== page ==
Transformations And Changes In The Metamorphosis By Franz Kafka

Transformations are changes, whether it be physical or psychological, that alters a living organism to evolve for the better, but sometimes the worse. Everyone, past, present, and future, has gone through some sort of time in their life that made them who they are today. All it takes is one huge event to help progress the transformation further. “The Metamorphosis”, by Franz Kafka, is story about the Samsa family. The son, Gregor, and daughter, Grete, are the two main characters of the story. Each of them go through a type of transformation, except one turns for the worse and the other turns for the better.
Gregor Samsa is a young adult that works as a traveling salesman to help support his family after their business went under. Once
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to the portion of eating a meal, since Gregor’s change, the food he normally eats starts to decrease his interest, “But he soon drew back in disappointment: not only did he find it difficult to eat because of the soreness in his left side…but also because he didn’t like the milk at all, although it had once been his favorite drink.” (Ch.2 Para.2) As he evolved into the insect, his tastes in what approved to satisfy him most likely changed due to the instincts of the insect overtaking …show more content…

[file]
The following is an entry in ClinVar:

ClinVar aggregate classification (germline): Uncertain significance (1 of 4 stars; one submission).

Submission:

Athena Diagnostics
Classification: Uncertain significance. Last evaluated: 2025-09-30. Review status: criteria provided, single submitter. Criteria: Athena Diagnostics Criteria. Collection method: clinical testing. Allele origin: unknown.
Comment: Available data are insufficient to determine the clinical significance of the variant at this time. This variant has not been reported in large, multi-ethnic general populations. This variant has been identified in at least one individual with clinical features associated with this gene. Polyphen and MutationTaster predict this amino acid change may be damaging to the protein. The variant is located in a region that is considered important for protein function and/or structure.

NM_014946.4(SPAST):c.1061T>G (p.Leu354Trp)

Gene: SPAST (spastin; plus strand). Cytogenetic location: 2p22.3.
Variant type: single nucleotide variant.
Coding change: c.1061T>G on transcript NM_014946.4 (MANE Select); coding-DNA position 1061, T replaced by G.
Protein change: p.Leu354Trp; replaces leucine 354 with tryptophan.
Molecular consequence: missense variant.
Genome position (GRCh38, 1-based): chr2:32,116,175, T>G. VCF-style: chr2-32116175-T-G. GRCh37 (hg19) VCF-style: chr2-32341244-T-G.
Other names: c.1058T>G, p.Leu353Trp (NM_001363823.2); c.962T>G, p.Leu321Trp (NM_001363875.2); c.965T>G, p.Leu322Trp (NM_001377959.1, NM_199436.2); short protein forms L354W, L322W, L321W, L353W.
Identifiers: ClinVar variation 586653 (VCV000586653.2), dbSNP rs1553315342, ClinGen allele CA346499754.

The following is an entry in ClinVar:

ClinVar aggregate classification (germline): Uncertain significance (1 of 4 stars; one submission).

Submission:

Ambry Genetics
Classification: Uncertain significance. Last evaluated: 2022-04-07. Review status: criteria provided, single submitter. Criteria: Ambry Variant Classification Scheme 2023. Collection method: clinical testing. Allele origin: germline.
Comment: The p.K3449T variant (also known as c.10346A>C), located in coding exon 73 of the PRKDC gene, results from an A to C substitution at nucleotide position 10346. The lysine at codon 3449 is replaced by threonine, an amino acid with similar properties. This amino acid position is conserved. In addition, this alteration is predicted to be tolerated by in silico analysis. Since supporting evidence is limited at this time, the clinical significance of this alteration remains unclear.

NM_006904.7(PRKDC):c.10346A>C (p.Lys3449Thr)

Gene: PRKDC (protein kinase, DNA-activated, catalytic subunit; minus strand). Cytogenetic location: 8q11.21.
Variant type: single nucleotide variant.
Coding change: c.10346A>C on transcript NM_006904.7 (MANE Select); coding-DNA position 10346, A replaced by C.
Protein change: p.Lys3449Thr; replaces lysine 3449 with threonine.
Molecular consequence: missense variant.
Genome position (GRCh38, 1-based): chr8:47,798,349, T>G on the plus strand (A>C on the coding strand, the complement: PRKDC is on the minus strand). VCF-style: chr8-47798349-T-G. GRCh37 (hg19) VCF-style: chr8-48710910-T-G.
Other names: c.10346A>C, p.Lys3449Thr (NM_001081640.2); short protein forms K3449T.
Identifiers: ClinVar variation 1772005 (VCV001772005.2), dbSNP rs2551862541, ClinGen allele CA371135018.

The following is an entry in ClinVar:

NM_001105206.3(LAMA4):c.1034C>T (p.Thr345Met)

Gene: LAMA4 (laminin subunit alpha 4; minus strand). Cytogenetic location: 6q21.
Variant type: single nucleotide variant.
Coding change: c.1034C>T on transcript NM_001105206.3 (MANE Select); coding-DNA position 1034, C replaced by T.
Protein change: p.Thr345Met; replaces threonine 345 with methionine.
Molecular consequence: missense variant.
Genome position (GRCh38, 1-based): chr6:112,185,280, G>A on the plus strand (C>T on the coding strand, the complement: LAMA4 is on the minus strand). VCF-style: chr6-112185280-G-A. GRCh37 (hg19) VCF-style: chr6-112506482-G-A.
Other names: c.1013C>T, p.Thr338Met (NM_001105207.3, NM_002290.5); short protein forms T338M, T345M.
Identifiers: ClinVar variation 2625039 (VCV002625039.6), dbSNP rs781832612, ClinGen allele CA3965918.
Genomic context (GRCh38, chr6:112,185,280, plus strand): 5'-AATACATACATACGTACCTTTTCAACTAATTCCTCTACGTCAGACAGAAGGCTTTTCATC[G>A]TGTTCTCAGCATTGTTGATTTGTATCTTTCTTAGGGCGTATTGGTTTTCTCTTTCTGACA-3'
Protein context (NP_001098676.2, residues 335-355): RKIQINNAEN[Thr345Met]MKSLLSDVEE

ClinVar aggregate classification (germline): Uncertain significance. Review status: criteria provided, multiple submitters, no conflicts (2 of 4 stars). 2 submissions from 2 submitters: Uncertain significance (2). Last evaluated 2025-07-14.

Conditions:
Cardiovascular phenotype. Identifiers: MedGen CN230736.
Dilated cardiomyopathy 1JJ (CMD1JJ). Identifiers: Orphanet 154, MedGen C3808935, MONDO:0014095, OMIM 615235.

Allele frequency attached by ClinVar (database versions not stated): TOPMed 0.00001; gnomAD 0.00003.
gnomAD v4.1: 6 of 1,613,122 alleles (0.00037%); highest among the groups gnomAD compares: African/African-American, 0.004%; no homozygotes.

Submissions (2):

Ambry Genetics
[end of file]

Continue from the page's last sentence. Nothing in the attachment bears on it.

She hardly did any responsibilities, but once her brother transformed, Grete did as well. In the beginning of “The Metamorphosis”, Grete is seen worrying over her brother for he hadn’t been acting right for the past few days. Once she found out about Gregor’s dilemma, she started to help him. Grete fed him at first his favorite, a bowl of milk, of which he didn’t do anything with. But with him being an insect, she started to think of alternatives, “…a wide range of choices, all spread out on an old newspaper. There were old, half-rotten vegetables; bones left over from dinner, covered with a congealed white sauce…and a slice with butter and salt.” (Ch.2 Para.7) At least at this point she wants to help Gregor feel more comfortable. Grete keeps up with caring for Gregor, but at some point she starts to see Gregor as the monstrous insect that he is. With this statement it proves her point, “Maybe you don’t realize it, but I do. I refuse to utter my brother’s name in the presence of this monster, and so all I got to say is: we’ve got to try and get rid of it.” (Ch.3 Para.17) From this, Grete is very adamant on not being involved anymore with the insect, whom she won’t associate with Gregor’s name. She thinks there is no way to bring her brother back to the family. Taking on a responsibility, for the first time, to care for a close family member will cause someone to

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